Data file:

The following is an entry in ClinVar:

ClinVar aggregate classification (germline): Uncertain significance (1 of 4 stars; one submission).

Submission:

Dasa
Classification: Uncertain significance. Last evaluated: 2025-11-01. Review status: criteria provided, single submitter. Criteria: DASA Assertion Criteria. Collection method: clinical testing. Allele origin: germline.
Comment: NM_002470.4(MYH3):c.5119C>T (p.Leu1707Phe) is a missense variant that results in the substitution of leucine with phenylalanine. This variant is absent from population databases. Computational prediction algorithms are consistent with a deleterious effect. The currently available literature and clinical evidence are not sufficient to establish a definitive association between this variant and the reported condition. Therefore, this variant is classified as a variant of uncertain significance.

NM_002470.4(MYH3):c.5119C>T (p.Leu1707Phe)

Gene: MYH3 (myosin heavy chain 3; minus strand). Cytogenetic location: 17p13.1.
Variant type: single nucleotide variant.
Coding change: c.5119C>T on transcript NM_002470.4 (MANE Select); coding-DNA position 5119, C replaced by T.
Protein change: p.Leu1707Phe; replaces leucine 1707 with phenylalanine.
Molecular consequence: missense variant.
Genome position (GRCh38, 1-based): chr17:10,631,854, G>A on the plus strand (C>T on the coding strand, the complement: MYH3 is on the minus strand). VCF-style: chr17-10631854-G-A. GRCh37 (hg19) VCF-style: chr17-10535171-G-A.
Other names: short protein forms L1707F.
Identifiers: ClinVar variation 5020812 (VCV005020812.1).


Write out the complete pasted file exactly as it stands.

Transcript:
The following is an entry in ClinVar:

ClinVar aggregate classification (germline): Uncertain significance (1 of 4 stars; one submission).

Submission:

Dasa
Classification: Uncertain significance. Last evaluated: 2025-11-01. Review status: criteria provided, single submitter. Criteria: DASA Assertion Criteria. Collection method: clinical testing. Allele origin: germline.
Comment: NM_002470.4(MYH3):c.5119C>T (p.Leu1707Phe) is a missense variant that results in the substitution of leucine with phenylalanine. This variant is absent from population databases. Computational prediction algorithms are consistent with a deleterious effect. The currently available literature and clinical evidence are not sufficient to establish a definitive association between this variant and the reported condition. Therefore, this variant is classified as a variant of uncertain significance.

NM_002470.4(MYH3):c.5119C>T (p.Leu1707Phe)

Gene: MYH3 (myosin heavy chain 3; minus strand). Cytogenetic location: 17p13.1.
Variant type: single nucleotide variant.
Coding change: c.5119C>T on transcript NM_002470.4 (MANE Select); coding-DNA position 5119, C replaced by T.
Protein change: p.Leu1707Phe; replaces leucine 1707 with phenylalanine.
Molecular consequence: missense variant.
Genome position (GRCh38, 1-based): chr17:10,631,854, G>A on the plus strand (C>T on the coding strand, the complement: MYH3 is on the minus strand). VCF-style: chr17-10631854-G-A. GRCh37 (hg19) VCF-style: chr17-10535171-G-A.
Other names: short protein forms L1707F.
Identifiers: ClinVar variation 5020812 (VCV005020812.1).